The steelhead is a rainbow trout that migrates from the river to the sea and back again, with much size and power to show for it. Rainbow trout and steelhead are the same species, but completely different animals.

Considered one of, if not the most noble of sportfish, the steelhead is famous for its beautiful shape and color, its unrelenting, aerobatic fight when hooked, and the extreme weather and water environments it often inhabits. These factors combine to make the pursuit of steelhead a serious challenge and an addiction unto itself. Their fanatics, like the fish themselves, are wanderers, searchers, hunters. They are some of flyfishing’s most serious devotees and will go to any length, through any weather, at any cost, just for a chance. The tug is the drug, it doesn’t come often, and you don’t get it by staying home.

A steelhead is a rainbow trout (Oncorhynchus mykiss) which is born in a river and then, after a juvenile period, migrates to the sea like a salmon. Eventually, after usually 2 or 3 years, they return to their natal streams to spawn. While most steelhead will die after spawning, some will return to the sea and survive to spawn again. What triggers a salt water migration in some trout but not in others remains a thing of a mystery, but whatever the reason, their oceanic journeys are legendary. For instance, a tagged steelhead of Columbia River, Oregon origin was once recaptured off the coast of Japan; and unlike salmon, which maraud the high seas in schools, steelhead swim solo. These unique characteristics add to the intense mystique ascribed to them, but ultimately it’s the size and power of a steelhead, gained in the ocean, that is the draw to flyfishers. This “transformation” from rainbow trout to steelhead – from meager river origin to the supercharged energy of the sea – is like that of Superman before and after stepping into the phone booth.

Historically, steelhead were found in most river systems of the North Pacific Rim, from Kamchatka, Russia to Baja, Mexico. Today, habitat loss in their southern range makes their northern range a very important focus. British Columbia’s Skeena River watershed, the Alaska Peninsula and Kodiak Island, and the west coast of Kamchatka are especially excellent places to go for steelhead.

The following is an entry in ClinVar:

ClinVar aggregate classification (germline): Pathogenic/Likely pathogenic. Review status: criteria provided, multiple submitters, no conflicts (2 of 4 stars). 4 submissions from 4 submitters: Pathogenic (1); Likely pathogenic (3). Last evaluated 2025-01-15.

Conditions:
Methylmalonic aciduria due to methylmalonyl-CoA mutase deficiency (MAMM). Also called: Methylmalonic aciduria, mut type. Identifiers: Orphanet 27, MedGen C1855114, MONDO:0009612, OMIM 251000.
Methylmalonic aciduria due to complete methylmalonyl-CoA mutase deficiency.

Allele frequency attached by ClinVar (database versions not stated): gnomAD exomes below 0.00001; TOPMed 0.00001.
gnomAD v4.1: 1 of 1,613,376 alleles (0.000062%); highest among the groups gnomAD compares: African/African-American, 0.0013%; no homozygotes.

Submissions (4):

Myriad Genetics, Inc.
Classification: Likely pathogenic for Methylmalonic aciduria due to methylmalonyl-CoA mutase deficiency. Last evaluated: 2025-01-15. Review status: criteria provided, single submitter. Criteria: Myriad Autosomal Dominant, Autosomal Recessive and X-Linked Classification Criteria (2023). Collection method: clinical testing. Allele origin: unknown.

Ayakulik Outpost

Alaska

For many years Dave Jones has been operating this isolated tent camp operation on the banks of Kodiak Island's Ayakulik River, the only outfitter licensed to operate on the upper stretches of this watershed.
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Babine Steelhead

Canada

Babine Steelhead Lodge is situated on one of the best trophy steelhead stretches of water in the world. Helicopter access from Smither's adds an extra half day of fishing to the week and guests can plan on shaking hands with some of the...
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Bulkley Basecamp

Canada

Frontier Farwest has created the perfect mix of comfort, camp atmosphere, and expert staff at their semi-permanent camp on a private tributary of one of the most exclusive rivers in the Skeena system. Guests fish the Bulkley,...
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Copper Bay Lodge

Canada

This is winter steelhead fishing at its best, and a trip tailored for fishermen whose principal interest is silver-bright, salt-fresh, wild Canadian steelhead on rivers that are rarely, if ever, fished. These small coastal fisheries have a healthy steelhead...
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Frontier Farwest

Canada

This is an over-the-top experience run by a talented crowd of hard-core steelheaders with permitted access to a super slice of the finest steelhead fishing in the world. Their skills and work ethic is accented by deluxe lodging, a menu of great fishing...
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Hoodoo's Sandy River Lodge

Alaska

For the hardcore fly-rodder that wants immediate access to some of the best swung-fly water on this storied Alaskan river, Hoodoo's small lodge fits the bill. The Sandy River is the perfect size to access from the Lodge with jet boats and is easily waded.
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Kamchatka Steelhead Project

Kamchatka

Flyfishing for science... and the biggest, brightest steelhead that'll ever grab your fly! Kamchatka is home to Asia's only population of this magnificent fish, and the only way to study them... is to catch them, tag them, and then let them go...
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Skeena Spey

Canada

The Steelhead in the lower Skeena River are something to write home about. Down in the water around Terrace you get first crack at all of the fish headed to the most famous steelhead rivers in the world, like the Kispiox, Sustut, Babine and the Bulkey...
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Suskeena Lodge

Canada

Rated by veterans and steelhead experts as among Canada's best, the lodge is located just above the confluence of the Sustut and Skeena. It is more than a hundred miles from any road and separated from civilization by an impenetrable wilderness...
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